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DOS

DOS: Density Of States
Definition:A DOS plot depicts the number of available electronic states for each energy level of a crystalline system. Important information, such as the number of occupied states at the Fermi level as well as the width of the band gap for insulators or semiconductors, can be read easily and directly from the DOS plot.
Explanation:A central concept in computational materials science is the electronic band structure, which represents the quantum-chemically computed energy eigen values of a crystal. It is the solid state analogue of a molecular-orbital diagram. The latter illustrates the discrete states of the molecular orbitals and their energies. Each atomic orbital of the participating atoms results in a molecular orbital. For crystals, the scenario is similar: each atomic orbital contributes to the entire(delocalized) crystal orbitals. Due to a large number of atoms and orbitals, the discrete states combine into bands. The figure below (left) shows the resulting band structure for face-centred cubic (→fcc) Fe as an example; it is built from an infinite number of atoms, and the different bands represents the different orbitals. For clarity, only the band structure is plotted and between chosen k points; however, a complete figure requires the structure at any k. For most applications, it is sufficient to know the number of states as a function of energy. Such a plot is known as DOS, where easier analysis is possible. In order to retain the picture from the band structure, chemists switch the x and y axes of the DOS and plot the energy as a function of the number of states.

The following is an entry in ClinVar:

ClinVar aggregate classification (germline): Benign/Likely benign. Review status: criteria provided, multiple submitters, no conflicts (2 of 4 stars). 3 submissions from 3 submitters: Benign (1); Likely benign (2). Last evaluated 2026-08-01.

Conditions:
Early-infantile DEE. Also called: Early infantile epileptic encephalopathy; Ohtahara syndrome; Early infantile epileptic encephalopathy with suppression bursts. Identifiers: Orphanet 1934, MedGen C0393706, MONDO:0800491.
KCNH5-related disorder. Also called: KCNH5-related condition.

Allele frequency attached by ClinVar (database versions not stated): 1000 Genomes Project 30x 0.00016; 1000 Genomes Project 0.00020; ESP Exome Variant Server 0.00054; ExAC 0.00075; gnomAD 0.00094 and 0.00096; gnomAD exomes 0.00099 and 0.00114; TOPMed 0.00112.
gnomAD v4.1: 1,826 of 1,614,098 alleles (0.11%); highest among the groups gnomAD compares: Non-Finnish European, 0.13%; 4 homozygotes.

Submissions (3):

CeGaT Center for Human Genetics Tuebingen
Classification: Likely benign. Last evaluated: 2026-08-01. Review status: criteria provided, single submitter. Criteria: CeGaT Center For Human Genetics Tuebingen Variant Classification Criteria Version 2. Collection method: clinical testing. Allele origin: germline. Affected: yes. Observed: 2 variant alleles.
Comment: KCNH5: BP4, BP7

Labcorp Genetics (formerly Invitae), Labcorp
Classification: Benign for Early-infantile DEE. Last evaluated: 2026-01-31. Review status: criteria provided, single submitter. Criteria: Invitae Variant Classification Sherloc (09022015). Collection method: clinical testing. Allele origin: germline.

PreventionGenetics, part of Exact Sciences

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Diagram:

Band structure (left) and DOS (right) plots for austenitic iron (fcc Fe).
SFB-Link:The analyses of DOS plots are applied by subproject A1 to different structures of SFB materials in order to understand their chemistry and stability.
References:R. Dronskowski, Computational Chemistry of Solid State Materials, Wiley-VCH, Weinheim, 2005.